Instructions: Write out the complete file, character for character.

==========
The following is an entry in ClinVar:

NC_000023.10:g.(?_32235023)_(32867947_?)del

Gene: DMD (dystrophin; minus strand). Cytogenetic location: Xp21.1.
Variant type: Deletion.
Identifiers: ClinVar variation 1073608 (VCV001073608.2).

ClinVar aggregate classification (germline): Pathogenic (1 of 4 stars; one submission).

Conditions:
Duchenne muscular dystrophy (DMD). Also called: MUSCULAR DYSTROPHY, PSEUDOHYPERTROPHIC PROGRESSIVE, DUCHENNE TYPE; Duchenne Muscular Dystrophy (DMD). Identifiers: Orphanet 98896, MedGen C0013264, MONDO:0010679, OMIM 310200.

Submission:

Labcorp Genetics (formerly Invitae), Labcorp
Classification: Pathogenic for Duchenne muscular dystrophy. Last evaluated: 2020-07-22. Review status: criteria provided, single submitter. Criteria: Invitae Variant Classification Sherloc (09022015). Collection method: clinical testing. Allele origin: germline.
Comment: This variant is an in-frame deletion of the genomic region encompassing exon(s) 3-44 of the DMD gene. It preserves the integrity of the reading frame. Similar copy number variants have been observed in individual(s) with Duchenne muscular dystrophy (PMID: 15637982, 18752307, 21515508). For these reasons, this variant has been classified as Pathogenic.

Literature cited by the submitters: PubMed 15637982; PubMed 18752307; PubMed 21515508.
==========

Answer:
The following is an entry in ClinVar:

NC_000023.10:g.(?_32235023)_(32867947_?)del

Gene: DMD (dystrophin; minus strand). Cytogenetic location: Xp21.1.
Variant type: Deletion.
Identifiers: ClinVar variation 1073608 (VCV001073608.2).

ClinVar aggregate classification (germline): Pathogenic (1 of 4 stars; one submission).

Conditions:
Duchenne muscular dystrophy (DMD). Also called: MUSCULAR DYSTROPHY, PSEUDOHYPERTROPHIC PROGRESSIVE, DUCHENNE TYPE; Duchenne Muscular Dystrophy (DMD). Identifiers: Orphanet 98896, MedGen C0013264, MONDO:0010679, OMIM 310200.

Submission:

Labcorp Genetics (formerly Invitae), Labcorp
Classification: Pathogenic for Duchenne muscular dystrophy. Last evaluated: 2020-07-22. Review status: criteria provided, single submitter. Criteria: Invitae Variant Classification Sherloc (09022015). Collection method: clinical testing. Allele origin: germline.
Comment: This variant is an in-frame deletion of the genomic region encompassing exon(s) 3-44 of the DMD gene. It preserves the integrity of the reading frame. Similar copy number variants have been observed in individual(s) with Duchenne muscular dystrophy (PMID: 15637982, 18752307, 21515508). For these reasons, this variant has been classified as Pathogenic.

Literature cited by the submitters: PubMed 15637982; PubMed 18752307; PubMed 21515508.